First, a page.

"Nota Bene" means "note this well" or "take particular notice." We at the O'Quinn Law Library will be posting tips on legal research techniques and resources, developments in the world of legal information, happenings at the Law Library, and legal news reports that deserve your particular attention. We look forward to sharing our thoughts and findings and to hearing from you.
N.B: Make a note to visit "Nota Bene" regularly.
-Spencer L. Simons, former Director, O'Quinn Law Library and Associate Professor of Law
Cambridge University Press has recently published the third edition of Federal Taxation in America: A Historyby W. Elliot Brownlee. The author thoroughly reviews the history of U.S. tax regimes covering the tax programs during the revolutionary crisis, the Civil War, World War I, and President Franklin D. Roosevelt's presidency. The Tax Reform Act of 1986, the 1990's Contract with America, the 2001 tax cuts, and tax policy during the Great Recession are also discussed. This book is now on the law library's new titles shelf (KF6289.B76 2016).
Carolina Academic Press has just published, Understanding Federal Income Taxation, 5th ed. by J. Martin Burke and Michael Friel, which is now on the law library'snew titles shelf (KF6369.3.B87 2016). This is an excellent source for those wishing to obtain a background in federal income tax law and ideal for those taking a federal income tax class. This forty-four chapter book includes excerpts of relevant Internal Revenue Code (I.R.C.) sections as well as examples and analyses that illustrate tax concepts. Computation of tax liability, gross income concepts and limitations, capital gains and losses, bad debts, fringe benefits, like-kind exchanges, gifts, discharge of indebtedness, depreciation, travel and education expenses, deductions, limitations on tax shelters, and the alternative minimum tax are among the topics covered. There are tables of statutes, cases, and agencies as well as a subject index.
With the election just 26 days away, it’s time for another flurry of political campaign ads on television. This year, there is a new online resource for information about those ads. The Political TV Ad Archive, a project of the Internet Archive, is a searchable video library of this election season's political ads, along with metadata and fact-checking items from journalistic sources. The metadata categories include the subject of the ad, who sponsored it, and where and when it was aired.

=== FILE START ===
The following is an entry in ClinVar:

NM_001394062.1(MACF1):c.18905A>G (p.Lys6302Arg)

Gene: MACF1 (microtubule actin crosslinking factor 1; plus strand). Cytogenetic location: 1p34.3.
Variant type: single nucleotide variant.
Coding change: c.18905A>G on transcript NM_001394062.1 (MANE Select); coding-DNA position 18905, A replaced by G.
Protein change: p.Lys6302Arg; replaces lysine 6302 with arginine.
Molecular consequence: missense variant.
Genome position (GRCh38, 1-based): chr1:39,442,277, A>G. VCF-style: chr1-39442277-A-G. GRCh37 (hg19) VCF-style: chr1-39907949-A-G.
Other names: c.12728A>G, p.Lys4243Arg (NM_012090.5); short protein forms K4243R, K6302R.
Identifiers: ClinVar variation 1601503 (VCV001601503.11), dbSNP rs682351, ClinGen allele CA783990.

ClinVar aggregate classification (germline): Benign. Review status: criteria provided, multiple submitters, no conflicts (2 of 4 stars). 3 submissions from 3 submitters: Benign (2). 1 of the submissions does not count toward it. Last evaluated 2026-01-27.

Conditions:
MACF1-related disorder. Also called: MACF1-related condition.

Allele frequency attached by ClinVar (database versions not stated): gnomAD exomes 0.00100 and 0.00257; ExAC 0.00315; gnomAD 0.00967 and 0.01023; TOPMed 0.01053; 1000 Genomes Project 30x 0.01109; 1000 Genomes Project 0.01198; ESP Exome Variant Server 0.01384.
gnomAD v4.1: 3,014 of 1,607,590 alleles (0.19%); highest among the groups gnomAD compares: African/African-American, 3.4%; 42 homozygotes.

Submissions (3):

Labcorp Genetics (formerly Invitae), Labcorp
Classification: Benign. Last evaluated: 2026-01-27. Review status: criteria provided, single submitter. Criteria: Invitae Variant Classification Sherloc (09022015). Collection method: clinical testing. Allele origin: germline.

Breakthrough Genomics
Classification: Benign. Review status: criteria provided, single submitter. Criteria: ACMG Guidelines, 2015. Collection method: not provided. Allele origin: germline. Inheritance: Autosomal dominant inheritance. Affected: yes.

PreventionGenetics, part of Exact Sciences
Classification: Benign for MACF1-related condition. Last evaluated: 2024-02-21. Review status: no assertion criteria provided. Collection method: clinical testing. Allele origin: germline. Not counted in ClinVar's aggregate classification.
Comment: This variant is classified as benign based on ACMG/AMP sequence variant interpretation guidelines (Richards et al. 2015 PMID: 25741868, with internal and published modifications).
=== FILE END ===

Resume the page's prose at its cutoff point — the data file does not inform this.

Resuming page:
A word of warning: the archive is not comprehensive. During the primaries, it collected ads from 20 markets in nine states. In the general election season, it is collecting ads from major broadcast stations in ten markets in ten battleground states: Arizona, Colorado, Iowa, Nevada, New Hampshire, North Carolina, Florida, Ohio, Pennsylvania and Wisconsin. It also collects some ads that may air exclusively on social media. Even with its limited selection, however, the archive is a valuable resource for anyone interested in political advertisements, campaign spending, or the state of electoral politics in general.
You can learn more about the archive on its About page, or by watching this video.
If you are a student
looking for an internship or other work experience with the federal government,
you might want to check out this new report from the
Congressional Research Service (CRS). It provides information on internship
opportunities with the executive branch, Congress, the federal courts, and
independent agencies such as NASA and the Environmental Protection Agency. It
also contains a bibliography for further reading.